Bubble prices a crouching tiger for local art market, association head says

Bubble prices a crouching tiger for local art market, association head says

Bubble prices a crouching tiger for local art market, association head says

Osman Hamdi Bey’s ‘Serenity‘ was placed in an auction on Nov. 27 for $9 million opening price. Company photo

“Serenity” was placed in auction Nov. 27 by Antik A.Ş for $9 million opening price; however, the price increase the painting received in the course of the auction reached only $9.1 million, according to media reports. Prior to the auction, Antik A.Ş announced at a press release that they had signed a $10 million insurance policy for the work.

Auctioneer Turgay Artam withdrew the painting from the auction because the price offer was below the insurance price, which shows the sales price the auction house expects to receive. He announced during the auction that the painting received a higher price offer, without disclosing the identity of the bidder.

Hürriyet Daily News asked one company representative through email correspondence whether this anonymous bidder submitted the price offer before the auction and why he or she abstained from participating in the auction instead. The representative said in his response “the work that was put to sale at a price range between $9 million and $10 million would be sold only at a price within this price range provided that the owners also gave their consents to the sale. However, the bidder asked for long-term payment, therefore the sales decision could not be made on the spot and the sale was delayed.”

According to Artam’s announcement during the auction, the mentioned bidder wanted to pay for the painting with installments, and the auction house had to consult with the present owner of the painting before concluding the sale. The painting is currently owned by the heirs of late İsmail Cem, former foreign minister and parliamentary member. According to daily Radikal’s report, Antik A.Ş representatives said there would be more buyers competing for the purchase of the painting provided that the family gives their consent to alternative payment methods. The family rejected actualizing the sale so far as they did not receive a satisfactory price offer, representatives said.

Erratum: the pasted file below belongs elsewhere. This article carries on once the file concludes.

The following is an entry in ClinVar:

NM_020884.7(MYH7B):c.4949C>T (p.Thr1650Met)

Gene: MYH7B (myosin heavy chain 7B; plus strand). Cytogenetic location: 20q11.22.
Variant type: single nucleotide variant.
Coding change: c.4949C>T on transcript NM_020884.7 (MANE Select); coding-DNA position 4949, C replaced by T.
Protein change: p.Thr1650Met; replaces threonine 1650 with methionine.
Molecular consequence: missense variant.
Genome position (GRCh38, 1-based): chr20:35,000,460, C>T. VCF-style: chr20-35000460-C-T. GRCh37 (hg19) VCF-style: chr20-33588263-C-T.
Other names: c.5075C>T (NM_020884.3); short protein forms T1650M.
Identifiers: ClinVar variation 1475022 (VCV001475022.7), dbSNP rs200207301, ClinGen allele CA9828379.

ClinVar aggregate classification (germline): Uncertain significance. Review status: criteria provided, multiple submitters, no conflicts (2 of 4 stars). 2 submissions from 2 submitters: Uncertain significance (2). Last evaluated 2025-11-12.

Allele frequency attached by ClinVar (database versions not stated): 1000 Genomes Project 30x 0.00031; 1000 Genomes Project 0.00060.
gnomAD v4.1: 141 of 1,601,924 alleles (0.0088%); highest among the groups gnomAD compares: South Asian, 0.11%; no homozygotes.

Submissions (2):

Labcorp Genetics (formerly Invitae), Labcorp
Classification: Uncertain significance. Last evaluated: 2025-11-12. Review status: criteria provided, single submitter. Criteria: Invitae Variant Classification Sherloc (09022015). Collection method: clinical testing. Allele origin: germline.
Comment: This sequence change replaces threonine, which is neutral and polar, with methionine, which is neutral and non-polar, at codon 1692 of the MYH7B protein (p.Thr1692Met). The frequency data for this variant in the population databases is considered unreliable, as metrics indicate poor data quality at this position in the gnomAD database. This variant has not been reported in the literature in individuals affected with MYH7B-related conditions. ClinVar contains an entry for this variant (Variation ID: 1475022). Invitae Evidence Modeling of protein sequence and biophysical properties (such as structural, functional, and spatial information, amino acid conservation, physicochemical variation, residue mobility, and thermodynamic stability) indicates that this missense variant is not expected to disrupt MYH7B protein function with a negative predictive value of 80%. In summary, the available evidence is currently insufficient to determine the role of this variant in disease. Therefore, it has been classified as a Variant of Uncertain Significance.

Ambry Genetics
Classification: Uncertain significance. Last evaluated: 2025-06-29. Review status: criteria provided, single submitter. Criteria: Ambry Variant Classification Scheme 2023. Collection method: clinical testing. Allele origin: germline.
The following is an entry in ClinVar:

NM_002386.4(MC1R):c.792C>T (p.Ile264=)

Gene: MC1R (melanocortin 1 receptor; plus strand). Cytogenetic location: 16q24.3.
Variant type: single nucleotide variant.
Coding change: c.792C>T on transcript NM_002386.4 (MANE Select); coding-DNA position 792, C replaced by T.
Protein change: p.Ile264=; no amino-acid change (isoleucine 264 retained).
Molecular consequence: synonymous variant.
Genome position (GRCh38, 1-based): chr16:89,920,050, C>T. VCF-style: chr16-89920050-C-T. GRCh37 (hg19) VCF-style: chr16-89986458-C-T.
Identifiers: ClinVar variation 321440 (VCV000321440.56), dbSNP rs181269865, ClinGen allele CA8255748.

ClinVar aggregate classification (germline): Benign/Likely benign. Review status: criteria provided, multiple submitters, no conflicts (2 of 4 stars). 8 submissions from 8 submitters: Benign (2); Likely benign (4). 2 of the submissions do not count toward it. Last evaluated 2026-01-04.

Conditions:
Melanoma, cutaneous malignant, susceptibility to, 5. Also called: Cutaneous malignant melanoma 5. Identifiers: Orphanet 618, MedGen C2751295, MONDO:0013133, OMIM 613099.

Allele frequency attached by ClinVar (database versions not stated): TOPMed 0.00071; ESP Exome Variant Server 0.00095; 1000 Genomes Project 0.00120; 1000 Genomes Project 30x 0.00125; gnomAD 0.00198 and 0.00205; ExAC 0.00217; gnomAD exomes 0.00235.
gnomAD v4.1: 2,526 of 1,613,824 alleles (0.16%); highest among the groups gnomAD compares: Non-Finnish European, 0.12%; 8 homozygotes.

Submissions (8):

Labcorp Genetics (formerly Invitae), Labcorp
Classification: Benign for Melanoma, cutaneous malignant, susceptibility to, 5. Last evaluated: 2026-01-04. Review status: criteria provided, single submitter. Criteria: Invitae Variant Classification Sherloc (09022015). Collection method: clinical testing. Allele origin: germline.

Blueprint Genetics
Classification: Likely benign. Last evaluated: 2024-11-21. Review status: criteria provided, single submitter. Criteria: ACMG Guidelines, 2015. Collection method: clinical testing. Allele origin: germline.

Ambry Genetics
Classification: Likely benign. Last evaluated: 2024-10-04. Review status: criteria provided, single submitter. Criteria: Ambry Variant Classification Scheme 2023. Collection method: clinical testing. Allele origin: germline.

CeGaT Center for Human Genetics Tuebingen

Doğan Paksoy, owner of Teşvikiye Art Gallery and chairman of the Turkish Art Galleries’ Association, told Daily News that “Serenity” was overpriced and it was very normal that it could not find a buyer. “I do not believe that there is a secret buyer interested in the painting. I think they are just trying to heat up the competition.”

He said the auction house did not intend to sell the painting but was solely after increasing the prices of Osman Hamdi Bey works. “If the price set for a painting is $10 million you would consent to sell it for $9.1 million, there is not much difference. It is strange that they did not. My opinion is they have other Osman Hamdi Bey works in their collection and they will put them on sale in the future and now they are pulling up the artist price level.”

Recalling that the artist’s “Lady of Constantinople” was sold at record-breaking $6.9 million in 2008 at a London auction by Sotheby’s, Paksoy said that after the price announced at the Antik A.Ş auction the minimum price for any Osman Hamdi Bey work was increased from $6.9 million to $10 million. “This is an artificial increase; this is what finance and economy experts call bubble pricing. In the long run this is detrimental to Osman Hamdi Bey’s works’ value, because now the price is pushed up to $10 million but the sale was not actualized. You cannot sell the painting for $10 million anymore. You have to slash the price. And in the next auction Osman Hamdi Bey, our bestselling painter, will have depleted its value and this also will have ramifications for the overall Turkish art market. “

Paksoy also said he had a friend who has an Osman Hamdi Bey work in his collection. “He wanted to sell it. This work is twice as big as ‘Serenity,’ and it has 17 or 18 human figures in it. We did not even think of demanding $10 million for that work. Who will buy Osman Hamdi Bey? ‘Lady of Constantinople’ was sold in London, but it was bought by a Turkish collector. Let’s face it, only a Turkish collector will buy an Osman Hamdi painting and no Turkish collector could or would pay $10 million for ‘Serenity.’”